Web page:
The Range News is Maleny's premium Weekly Newspaper delivered each Friday
to the People of the Sunshine Coast Hinterland from Glasshouse to
Kenilworth and west to Peachester.

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Wild dog snatches pet from under owner’s nose
by Cameron Outridge

A wild dog attacked and killed a pet dog before running off with it last Thursday.   The bold attack, which happened only yards from one of the owners, has them wondering how long it will be before a child is attacked.

“This was a big, bold, black dog,’’ said Marion Dale of Old Gympie Road, Landsborough.   “I was running towards it yelling and screaming and waving my arms,’’ said husband Terry, “But it took no notice of me. I just got there too late.’’  Terry said he tore his legs on barbed wire fence as he scrambled to chase the pack of dogs to try and retrieve his French pappilon “Holly”.   She was on the lawn of the Dale’s six acre property at the foot of Mt Mellum when the attack occurred.

The Dales said it was part of a pack of dogs led by a dingo. “There are three black kelpie crosses plus one dingo-cross which is gold coloured,’’ said Marion.  “The big black dog grabbed Holly in its mouth and took off.  It almost knocked Terry over. Terry got lost in the bush at the base of Mt Mellum and we had to get the Police to help him. He made it back but he was lost for about an hour.   “The terrible thing was that the dog was not frightened. I think this wild dog thing is completely out of control. What about baiting them? What about a concerted effort?   “My big worry is I’ve got an 18 month old granddaughter and it could have been her. This dog was bold. It did not care.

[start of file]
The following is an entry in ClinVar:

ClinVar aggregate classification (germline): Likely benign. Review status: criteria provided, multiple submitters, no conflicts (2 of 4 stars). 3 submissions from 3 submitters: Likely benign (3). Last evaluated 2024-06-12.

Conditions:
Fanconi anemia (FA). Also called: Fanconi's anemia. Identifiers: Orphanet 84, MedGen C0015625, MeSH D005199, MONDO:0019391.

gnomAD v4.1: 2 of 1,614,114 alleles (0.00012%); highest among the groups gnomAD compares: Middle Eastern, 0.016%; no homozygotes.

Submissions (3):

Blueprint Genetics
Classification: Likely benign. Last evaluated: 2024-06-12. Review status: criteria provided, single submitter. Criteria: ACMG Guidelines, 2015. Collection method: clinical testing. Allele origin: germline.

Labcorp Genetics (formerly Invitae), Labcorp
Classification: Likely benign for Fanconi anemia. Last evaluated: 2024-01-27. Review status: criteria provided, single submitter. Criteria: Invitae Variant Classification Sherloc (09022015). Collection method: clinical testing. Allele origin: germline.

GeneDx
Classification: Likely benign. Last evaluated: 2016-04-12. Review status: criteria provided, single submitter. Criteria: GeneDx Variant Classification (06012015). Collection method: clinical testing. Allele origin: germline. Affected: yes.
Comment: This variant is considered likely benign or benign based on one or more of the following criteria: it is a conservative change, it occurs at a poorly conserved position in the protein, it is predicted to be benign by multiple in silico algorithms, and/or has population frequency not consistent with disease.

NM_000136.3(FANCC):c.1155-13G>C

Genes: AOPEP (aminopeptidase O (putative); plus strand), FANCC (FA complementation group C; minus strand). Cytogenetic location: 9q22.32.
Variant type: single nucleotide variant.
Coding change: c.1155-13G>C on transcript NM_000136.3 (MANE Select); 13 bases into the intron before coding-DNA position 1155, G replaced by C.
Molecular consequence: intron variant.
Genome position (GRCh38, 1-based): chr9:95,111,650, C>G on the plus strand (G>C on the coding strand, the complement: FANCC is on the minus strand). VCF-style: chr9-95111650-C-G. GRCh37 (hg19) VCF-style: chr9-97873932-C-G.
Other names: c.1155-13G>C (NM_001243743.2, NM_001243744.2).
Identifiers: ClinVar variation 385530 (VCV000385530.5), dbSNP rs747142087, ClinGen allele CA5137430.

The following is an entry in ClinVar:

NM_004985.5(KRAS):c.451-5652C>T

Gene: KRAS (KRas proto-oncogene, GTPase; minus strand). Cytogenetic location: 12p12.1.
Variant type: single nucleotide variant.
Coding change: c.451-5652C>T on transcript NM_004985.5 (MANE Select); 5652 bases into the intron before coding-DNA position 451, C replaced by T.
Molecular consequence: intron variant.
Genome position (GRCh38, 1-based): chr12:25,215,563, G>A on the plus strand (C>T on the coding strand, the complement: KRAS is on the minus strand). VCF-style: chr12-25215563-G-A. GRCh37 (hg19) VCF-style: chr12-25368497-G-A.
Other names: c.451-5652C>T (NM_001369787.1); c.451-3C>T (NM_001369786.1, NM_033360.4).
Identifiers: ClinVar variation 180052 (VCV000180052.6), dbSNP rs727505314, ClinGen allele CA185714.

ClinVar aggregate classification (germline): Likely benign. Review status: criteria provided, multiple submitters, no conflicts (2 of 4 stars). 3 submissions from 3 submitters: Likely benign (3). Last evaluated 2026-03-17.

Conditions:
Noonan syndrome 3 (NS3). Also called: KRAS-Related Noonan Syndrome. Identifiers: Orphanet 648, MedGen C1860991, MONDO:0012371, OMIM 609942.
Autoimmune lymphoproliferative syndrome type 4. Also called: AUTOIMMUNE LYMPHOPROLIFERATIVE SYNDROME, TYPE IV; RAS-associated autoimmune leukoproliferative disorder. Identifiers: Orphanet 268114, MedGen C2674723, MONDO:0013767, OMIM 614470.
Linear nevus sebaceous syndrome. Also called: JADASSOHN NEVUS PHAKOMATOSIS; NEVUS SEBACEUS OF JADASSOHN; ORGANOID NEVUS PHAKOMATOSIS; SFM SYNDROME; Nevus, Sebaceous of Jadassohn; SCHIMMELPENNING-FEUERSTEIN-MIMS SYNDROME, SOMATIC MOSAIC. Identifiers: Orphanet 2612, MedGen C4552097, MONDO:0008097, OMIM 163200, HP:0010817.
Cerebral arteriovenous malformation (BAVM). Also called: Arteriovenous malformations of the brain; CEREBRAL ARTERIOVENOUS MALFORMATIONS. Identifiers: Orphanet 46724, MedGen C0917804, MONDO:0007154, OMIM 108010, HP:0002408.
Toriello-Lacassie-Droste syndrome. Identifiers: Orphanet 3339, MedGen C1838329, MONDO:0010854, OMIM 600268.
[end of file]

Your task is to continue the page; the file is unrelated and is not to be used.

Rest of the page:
“It’s happened on Fraser Island and this dog is a lot bigger and a lot bolder than a dingo. We’re living here in fear. Our other dog is permanently locked up. I was even worried my husband would get attacked while he was out looking for them. He couldn’t fight of four big dogs like that.” Terry said he discovered the site where the dogs had their “day camp”. He said he had arranged to show the camp to someone from Queensland Parks and Wildlife Service.

“We see them about every second day. Just on dusk and back through between 4 and 5am,” said Terry.

Our thanks once again to Cameron & Tanya Outridge
of the Range News Newspaper for this story.